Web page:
Ketamine/midazolam versus etomidate/fentanyl: procedural sedation for pediatric orthopedic reductions

Jannet J Lee-Jayaram, Adam Green, Joshua Siembieda, Edward J Gracely, Colette C Mull, Eileen Quintana, Terry Adirim
Pediatric Emergency Care 2010, 26 (6): 408-12

BACKGROUND: Orthopedic reductions are commonly performed procedures requiring sedation in the pediatric emergency department (PED). Ketamine is a widely used agent for pediatric procedural sedation, but its use may present difficulties in select populations, such as those with psychiatric diagnoses. In such a case, alternative agents that are safe and effective are needed. Etomidate is a commonly used induction agent for rapid-sequence intubation in the PED. Several retrospective and few prospective studies support etomidate's safety and efficacy in pediatric procedural sedation.

OBJECTIVE: The objective was to compare etomidate/fentanyl (E/F) with ketamine/midazolam (K/M) for procedural sedation during orthopedic reductions in the PED.

METHODS: Prospective, partially blinded, randomized controlled study comparing intravenously administered K/M with intravenously administered E/F. A convenience sample of patients, aged 5 to 18 years, presenting to an urban PED with fracture requiring reduction was enrolled. Outcome measures included guardian and staff completion of visual analog scale and Likert scales for observed pain and satisfaction, blinded OSBD-r (Observational Scale of Behavioral Distress-Revised) scoring of digital recordings of reductions, and sedation and recovery times. Descriptive tracking of adverse effects, adverse events, and interventions were recorded at the sedation.

RESULTS: Twenty-three patients were enrolled, 11 in the K/M group and 12 in the E/F group. The K/M group had significantly lower mean OSBD-r scores compared with the E/F group (0.08 vs 0.89, P = 0.001). Parents rated lower visual analog scale scores with K/M than with E/F (13.7 vs 50.5, P = 0.003) and favored K/M on a 5-point satisfaction scale (P = 0.004). The E/F group had significantly shorter total sedation times (49.6 vs 77.6 minutes, P = 0.003) and recovery times (24.7 vs 61.4 minutes, P = 0.000). There were no significant differences with respect to procedural amnesia and orthopedic practitioner satisfaction. Adverse effects noted in the K/M group included dysphoric emergence reaction and vomiting. Vomiting, injection-site pain, myoclonus, airway readjustment, and supplemental oxygen use were observed in the E/F group.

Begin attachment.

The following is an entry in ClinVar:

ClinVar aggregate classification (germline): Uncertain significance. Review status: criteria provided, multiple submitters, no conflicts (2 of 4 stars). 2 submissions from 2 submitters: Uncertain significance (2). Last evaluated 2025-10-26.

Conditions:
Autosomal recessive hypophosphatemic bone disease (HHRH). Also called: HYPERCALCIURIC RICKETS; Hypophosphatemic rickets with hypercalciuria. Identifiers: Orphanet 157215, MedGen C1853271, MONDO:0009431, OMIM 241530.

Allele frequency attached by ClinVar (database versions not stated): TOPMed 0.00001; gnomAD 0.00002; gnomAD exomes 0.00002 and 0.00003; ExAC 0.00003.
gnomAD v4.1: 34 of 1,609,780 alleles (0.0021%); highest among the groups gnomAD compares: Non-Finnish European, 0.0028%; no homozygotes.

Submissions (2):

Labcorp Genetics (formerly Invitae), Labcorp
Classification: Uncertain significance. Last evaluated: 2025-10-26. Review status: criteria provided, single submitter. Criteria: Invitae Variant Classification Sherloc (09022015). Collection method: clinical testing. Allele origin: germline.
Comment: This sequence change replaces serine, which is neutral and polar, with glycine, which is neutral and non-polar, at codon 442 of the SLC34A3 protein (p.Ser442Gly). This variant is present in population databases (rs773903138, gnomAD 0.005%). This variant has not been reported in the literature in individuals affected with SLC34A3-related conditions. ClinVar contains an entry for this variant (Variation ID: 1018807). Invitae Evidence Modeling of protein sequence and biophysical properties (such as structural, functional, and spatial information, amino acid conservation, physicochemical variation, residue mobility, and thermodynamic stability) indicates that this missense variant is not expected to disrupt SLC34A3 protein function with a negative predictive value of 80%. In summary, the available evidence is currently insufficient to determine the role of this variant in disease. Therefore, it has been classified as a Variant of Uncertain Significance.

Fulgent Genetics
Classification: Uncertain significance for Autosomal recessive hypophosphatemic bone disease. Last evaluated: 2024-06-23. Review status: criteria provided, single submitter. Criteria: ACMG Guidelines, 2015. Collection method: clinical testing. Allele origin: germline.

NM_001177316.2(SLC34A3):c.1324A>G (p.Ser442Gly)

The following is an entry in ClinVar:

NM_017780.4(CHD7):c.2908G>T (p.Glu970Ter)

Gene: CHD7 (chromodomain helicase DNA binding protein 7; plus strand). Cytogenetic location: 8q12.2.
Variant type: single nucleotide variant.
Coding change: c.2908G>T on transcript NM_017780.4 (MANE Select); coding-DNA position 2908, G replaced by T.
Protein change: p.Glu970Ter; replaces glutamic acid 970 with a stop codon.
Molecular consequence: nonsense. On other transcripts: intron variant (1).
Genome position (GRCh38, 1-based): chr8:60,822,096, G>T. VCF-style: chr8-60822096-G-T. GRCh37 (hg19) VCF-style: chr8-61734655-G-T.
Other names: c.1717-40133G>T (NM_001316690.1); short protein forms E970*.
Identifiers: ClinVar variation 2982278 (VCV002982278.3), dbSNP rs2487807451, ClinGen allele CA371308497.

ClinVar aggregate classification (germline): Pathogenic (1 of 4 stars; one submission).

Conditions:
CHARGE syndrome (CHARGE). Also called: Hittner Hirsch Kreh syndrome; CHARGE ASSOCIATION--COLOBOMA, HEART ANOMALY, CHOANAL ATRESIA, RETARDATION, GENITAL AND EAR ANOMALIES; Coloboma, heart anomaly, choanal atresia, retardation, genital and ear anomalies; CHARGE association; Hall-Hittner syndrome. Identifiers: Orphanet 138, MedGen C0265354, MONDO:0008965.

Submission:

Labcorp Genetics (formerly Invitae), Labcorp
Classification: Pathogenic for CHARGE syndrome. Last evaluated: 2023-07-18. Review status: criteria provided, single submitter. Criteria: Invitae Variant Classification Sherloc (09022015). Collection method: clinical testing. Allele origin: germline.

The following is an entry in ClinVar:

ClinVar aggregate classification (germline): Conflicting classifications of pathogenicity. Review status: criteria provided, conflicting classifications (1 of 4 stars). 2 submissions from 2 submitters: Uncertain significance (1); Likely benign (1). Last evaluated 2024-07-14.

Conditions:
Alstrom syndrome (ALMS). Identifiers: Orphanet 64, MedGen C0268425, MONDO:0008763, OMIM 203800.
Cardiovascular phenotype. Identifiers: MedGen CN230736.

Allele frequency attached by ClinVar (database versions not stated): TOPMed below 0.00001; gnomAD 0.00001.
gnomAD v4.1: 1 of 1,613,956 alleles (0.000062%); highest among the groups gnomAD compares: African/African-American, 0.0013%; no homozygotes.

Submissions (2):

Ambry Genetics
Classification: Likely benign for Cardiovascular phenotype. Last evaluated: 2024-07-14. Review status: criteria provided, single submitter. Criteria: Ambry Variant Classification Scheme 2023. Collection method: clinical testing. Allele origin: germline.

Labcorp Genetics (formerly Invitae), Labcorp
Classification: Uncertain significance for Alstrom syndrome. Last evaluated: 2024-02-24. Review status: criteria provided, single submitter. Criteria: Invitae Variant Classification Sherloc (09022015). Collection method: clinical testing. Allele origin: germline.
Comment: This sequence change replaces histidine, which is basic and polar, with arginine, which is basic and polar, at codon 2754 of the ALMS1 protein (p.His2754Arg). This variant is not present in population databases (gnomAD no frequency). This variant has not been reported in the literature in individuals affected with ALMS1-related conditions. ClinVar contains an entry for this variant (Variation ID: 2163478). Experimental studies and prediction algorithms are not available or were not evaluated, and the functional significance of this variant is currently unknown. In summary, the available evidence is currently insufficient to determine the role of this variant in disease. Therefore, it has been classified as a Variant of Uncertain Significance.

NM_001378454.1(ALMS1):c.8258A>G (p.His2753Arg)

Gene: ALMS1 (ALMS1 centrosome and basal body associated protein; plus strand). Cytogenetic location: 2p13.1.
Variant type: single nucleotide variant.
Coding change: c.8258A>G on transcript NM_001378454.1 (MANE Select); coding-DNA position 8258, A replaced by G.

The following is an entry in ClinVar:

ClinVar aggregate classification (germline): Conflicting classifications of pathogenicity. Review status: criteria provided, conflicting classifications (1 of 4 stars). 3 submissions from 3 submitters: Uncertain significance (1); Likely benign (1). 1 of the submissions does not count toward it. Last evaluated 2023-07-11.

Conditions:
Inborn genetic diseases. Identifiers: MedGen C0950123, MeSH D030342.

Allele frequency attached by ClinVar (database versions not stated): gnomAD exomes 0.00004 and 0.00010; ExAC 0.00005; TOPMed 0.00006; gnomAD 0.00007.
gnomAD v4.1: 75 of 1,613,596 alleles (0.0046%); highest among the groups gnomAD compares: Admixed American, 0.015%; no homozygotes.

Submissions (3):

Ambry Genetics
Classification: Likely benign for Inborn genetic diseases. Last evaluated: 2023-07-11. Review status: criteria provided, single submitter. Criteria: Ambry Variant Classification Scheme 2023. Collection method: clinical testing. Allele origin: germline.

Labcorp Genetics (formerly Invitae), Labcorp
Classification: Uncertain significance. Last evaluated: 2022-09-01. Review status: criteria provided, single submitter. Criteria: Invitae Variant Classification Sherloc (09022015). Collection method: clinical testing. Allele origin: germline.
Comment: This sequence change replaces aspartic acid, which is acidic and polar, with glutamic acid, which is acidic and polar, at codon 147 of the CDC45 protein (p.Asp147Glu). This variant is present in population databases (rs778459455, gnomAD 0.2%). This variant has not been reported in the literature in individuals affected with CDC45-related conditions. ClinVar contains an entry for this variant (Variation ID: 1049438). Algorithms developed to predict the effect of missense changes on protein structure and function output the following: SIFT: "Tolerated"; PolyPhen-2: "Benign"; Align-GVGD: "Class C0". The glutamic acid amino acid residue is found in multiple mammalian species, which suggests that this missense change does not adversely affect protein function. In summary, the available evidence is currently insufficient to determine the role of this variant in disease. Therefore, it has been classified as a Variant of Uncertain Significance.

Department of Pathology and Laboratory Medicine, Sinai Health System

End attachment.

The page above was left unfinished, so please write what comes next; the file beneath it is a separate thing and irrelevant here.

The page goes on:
CONCLUSIONS: This is a small study that strongly suggests that, for pediatric orthopedic reductions, K/M is more effective at reducing observed distress than E/F, although both provide equal procedural amnesia. With its significantly shorter sedation and recovery times, E/F may be more applicable for procedural sedation for shorter, simpler procedures in the PED.

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